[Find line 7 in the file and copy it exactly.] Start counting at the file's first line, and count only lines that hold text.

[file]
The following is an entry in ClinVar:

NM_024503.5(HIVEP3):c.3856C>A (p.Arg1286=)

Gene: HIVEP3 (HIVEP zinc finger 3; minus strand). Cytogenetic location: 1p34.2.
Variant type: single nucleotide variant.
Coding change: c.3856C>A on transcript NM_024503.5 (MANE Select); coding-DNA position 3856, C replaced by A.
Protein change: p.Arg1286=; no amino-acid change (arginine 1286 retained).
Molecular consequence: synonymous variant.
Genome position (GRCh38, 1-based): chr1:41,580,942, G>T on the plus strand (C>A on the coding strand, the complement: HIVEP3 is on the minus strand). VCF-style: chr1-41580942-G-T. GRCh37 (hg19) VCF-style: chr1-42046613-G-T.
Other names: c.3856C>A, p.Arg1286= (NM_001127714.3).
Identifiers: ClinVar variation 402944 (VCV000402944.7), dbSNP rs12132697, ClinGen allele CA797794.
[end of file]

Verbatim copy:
Molecular consequence: synonymous variant.